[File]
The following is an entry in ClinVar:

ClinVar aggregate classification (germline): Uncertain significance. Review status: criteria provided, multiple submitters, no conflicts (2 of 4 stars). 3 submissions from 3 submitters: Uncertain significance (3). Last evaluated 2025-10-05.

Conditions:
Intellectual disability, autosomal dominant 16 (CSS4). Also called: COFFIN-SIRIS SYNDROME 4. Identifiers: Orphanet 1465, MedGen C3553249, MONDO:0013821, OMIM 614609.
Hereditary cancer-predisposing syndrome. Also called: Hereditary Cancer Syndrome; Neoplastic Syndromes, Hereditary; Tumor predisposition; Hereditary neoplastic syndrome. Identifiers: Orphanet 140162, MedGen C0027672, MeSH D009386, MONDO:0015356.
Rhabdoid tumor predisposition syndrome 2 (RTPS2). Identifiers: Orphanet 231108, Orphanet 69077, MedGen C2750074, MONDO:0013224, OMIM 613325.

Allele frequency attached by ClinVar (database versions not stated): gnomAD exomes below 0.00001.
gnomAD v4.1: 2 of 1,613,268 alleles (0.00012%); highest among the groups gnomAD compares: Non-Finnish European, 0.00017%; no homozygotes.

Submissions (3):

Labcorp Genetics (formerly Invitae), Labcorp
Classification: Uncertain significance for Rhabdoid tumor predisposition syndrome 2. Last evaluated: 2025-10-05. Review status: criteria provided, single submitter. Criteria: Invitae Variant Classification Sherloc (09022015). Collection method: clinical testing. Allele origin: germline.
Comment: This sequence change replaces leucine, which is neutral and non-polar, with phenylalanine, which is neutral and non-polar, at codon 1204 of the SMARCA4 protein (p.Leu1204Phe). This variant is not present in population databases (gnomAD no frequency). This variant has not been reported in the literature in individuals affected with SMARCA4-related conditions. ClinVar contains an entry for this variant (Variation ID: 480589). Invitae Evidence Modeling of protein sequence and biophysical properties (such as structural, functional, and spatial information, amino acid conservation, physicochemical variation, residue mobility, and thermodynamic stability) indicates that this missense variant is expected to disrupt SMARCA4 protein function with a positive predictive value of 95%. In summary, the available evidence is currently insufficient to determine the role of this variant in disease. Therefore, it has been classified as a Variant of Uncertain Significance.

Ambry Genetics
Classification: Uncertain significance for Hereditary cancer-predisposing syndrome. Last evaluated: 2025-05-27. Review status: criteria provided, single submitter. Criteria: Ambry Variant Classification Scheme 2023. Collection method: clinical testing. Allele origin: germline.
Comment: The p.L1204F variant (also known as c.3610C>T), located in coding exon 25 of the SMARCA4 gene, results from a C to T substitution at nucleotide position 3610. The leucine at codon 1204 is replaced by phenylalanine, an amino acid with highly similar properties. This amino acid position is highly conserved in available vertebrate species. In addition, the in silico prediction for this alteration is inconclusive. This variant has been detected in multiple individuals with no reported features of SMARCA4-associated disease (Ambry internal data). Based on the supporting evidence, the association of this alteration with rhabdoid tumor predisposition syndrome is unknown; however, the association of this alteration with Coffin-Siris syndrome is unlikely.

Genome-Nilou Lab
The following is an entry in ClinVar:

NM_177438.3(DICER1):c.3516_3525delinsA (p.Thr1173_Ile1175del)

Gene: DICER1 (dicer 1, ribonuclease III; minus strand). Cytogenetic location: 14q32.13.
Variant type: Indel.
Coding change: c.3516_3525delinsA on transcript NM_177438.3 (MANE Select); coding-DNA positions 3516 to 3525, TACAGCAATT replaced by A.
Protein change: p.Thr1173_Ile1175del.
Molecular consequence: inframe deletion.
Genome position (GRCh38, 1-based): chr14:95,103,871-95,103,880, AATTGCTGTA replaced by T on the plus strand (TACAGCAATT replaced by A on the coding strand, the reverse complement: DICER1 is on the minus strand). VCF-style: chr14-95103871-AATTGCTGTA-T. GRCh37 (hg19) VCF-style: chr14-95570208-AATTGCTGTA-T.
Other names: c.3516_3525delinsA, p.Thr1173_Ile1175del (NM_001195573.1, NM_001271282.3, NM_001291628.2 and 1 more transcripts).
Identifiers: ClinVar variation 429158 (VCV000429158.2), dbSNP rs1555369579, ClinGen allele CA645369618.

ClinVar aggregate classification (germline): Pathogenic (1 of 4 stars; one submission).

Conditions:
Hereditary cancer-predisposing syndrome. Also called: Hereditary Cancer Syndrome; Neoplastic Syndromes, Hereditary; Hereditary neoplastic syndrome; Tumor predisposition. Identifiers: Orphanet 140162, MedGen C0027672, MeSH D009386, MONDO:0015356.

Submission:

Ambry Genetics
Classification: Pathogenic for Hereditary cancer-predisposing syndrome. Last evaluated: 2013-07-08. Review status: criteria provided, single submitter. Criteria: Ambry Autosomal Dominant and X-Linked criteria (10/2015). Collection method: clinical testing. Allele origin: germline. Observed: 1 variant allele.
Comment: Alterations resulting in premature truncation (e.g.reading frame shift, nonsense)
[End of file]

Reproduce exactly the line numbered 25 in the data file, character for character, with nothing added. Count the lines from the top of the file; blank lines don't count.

Other names: c.3516_3525delinsA, p.Thr1173_Ile1175del (NM_001195573.1, NM_001271282.3, NM_001291628.2 and 1 more transcripts).